GOP doesn’t have votes to block Bolton, McConnell concedes


By ERIC TUCKER, ZEKE MILLER and LISA MASCARO - Associated Press



Former National security adviser John Bolton leaves his home in Bethesda, Md. Tuesday, Jan. 28, 2020. President Donald Trump’s legal team is raising a broad-based attack on the impeachment case against him even as it mostly brushes past allegations in a new book that could undercut a key defense argument at the Senate trial. Former national security adviser John Bolton writes in a manuscript that Trump wanted to withhold military aid from Ukraine until it committed to helping with investigations into Democratic rival Joe Biden.

Former National security adviser John Bolton leaves his home in Bethesda, Md. Tuesday, Jan. 28, 2020. President Donald Trump’s legal team is raising a broad-based attack on the impeachment case against him even as it mostly brushes past allegations in a new book that could undercut a key defense argument at the Senate trial. Former national security adviser John Bolton writes in a manuscript that Trump wanted to withhold military aid from Ukraine until it committed to helping with investigations into Democratic rival Joe Biden.


AP Photo/Luis M. Alvarez

WASHINGTON (AP) — Republican leaders do not yet have the votes to block Democrats from summoning John Bolton or other witnesses at President Donald Trump’s impeachment trial, Senate Majority Leader Mitch McConnell conceded to fellow GOP senators late Tuesday. It could be a major hurdle for Trump’s hopes to end the trial with a quick acquittal.

McConnell gave the news to senators, according to a Republican familiar with a closed-door meeting of GOP senators and granted anonymity to discuss it.

McConnell convened the meeting shortly after Trump’s legal team made its closing arguments in the trial.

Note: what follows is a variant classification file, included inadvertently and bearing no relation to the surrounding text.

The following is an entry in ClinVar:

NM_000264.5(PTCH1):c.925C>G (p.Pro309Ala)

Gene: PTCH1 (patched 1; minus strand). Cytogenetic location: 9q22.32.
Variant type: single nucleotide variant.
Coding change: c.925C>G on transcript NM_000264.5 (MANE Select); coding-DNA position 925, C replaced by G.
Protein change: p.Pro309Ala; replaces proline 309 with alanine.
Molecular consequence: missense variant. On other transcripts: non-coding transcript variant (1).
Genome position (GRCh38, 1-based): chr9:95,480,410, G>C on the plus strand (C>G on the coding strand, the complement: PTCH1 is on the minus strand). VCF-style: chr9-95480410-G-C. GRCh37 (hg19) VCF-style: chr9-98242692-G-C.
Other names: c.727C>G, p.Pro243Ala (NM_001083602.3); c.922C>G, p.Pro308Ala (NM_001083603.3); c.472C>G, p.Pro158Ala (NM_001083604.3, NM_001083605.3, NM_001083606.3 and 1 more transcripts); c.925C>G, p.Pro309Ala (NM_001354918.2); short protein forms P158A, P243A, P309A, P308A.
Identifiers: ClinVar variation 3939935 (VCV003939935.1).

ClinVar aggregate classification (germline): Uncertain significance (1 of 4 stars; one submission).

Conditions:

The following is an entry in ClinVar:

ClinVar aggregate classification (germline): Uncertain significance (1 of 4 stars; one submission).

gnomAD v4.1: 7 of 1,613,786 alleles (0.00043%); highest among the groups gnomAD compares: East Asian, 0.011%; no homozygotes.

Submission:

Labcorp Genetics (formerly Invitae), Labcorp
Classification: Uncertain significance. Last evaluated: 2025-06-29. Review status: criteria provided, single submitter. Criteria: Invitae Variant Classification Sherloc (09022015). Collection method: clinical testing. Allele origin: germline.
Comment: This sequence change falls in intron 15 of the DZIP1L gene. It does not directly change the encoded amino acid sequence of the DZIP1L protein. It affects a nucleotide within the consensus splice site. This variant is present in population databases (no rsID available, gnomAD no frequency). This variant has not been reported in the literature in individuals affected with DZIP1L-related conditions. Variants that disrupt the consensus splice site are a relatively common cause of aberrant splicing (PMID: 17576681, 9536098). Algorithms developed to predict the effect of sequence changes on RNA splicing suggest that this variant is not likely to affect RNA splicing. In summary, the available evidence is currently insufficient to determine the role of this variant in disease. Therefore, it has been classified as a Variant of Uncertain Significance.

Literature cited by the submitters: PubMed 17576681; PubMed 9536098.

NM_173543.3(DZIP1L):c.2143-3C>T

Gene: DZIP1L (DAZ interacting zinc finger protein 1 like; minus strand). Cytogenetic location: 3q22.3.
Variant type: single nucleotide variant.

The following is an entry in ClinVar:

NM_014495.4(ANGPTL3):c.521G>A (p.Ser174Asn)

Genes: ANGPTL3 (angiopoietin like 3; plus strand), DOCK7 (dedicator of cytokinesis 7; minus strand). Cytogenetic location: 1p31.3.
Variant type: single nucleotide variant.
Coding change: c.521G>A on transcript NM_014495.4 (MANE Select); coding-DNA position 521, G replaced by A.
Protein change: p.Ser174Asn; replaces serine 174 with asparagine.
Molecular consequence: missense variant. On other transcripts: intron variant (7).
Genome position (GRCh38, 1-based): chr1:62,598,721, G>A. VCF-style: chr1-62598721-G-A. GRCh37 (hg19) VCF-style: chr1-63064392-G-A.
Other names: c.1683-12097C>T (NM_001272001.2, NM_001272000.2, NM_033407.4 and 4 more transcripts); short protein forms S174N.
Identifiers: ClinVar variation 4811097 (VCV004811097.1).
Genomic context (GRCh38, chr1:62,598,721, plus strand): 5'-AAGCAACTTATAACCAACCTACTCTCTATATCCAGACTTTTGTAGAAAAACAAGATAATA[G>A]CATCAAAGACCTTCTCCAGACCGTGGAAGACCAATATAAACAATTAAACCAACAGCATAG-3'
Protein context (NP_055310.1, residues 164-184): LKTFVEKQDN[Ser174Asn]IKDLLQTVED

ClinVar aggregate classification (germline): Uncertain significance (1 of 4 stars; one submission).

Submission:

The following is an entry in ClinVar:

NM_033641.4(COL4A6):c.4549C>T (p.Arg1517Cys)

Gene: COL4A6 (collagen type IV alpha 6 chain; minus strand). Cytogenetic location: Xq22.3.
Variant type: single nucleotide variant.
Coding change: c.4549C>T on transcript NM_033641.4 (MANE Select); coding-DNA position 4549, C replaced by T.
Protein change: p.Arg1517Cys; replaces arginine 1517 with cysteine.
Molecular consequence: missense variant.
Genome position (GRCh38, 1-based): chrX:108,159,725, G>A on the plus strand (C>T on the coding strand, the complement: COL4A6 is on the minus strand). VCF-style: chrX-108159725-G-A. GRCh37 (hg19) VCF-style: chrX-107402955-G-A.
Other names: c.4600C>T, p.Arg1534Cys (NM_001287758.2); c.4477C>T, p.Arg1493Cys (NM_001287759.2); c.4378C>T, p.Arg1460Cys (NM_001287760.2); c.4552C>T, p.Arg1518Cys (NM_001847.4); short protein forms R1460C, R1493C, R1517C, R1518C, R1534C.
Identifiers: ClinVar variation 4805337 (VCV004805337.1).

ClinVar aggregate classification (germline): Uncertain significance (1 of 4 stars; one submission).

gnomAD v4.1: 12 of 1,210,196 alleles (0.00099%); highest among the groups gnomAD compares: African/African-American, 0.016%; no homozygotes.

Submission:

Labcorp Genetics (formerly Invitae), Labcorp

Democrats are demanding several witnesses, especially Bolton, Trump’s former national security adviser who writes in a forthcoming book that Trump told him he wanted to withhold military aid from Ukraine until it helped with investigations into Democratic rival Joe Biden. That’s the crux of one major article of impeachment against the president.

There are still several days before any potential witness vote would be taken. A decision to call more witnesses would require 51 votes to pass. With a 53-47 majority, Republicans can only afford to lose three.

The news came as Trump’s legal team argued forcefully against the relevance of testimony from Bolton and concluded their defense as the Senate braced for debate on witnesses.

While scoffing at Bolton’s manuscript, Trump and the Republicans have strongly resisted summoning Bolton to testify in person about what he saw and heard as Trump’s top national security adviser.

Senate Republicans spent two days behind closed doors discussing ideas to satisfy those who want to hear more testimony without prolonging the proceedings — or jeopardizing the president’s expected acquittal.

Those lost steam, and Democrats showed no interest.

Chuck Schumer, the Senate’s top Democrat, called a proposal for senators to be shown the manuscript in private, keeping Bolton out of public testimony, “absurd.”

“We’re not bargaining with them. We want four witnesses, and four sets of documents, then the truth will come out,” Schumer said.

‘Senators are being warned that if they agree to call Bolton to testify or try to access his book manuscript, the White House will block him, beginning a weeks-long court battle over executive privilege and national security. That had seemed to leave the few senators, including Sen. Mitt Romney of Massachusetts, Susan Collins of Maine and Lisa Murkowski of Alaska, who have expressed a desire to hear new testimony without strong backing.

Also, other Republicans including Sen. Pat Toomey want reciprocity — bring in Bolton or another Democratic witness in exchange for one from the GOP side. Some Republicans want to hear from Biden and his son, who was on the board of a Ukrainian gas company when his father was vice president.

A day after the defense team largely brushed past Bolton, attorney Jay Sekulow addressed the controversy head-on by dismissing his manuscript — said to contradict a key defense argument about Trump’s dealings with Ukraine — as “inadmissible.”

“It is not a game of leaks and unsourced manuscripts,” Sekulow said.

The argument built on a separate one Monday night from Trump attorney Alan Dershowitz, who said that nothing in the manuscript — even if true — rises to the level of an impeachable offense. Sekulow also sought to undermine the credibility of Bolton’s book by noting that Attorney General William Barr has disputed comments attributed to him by Bolton.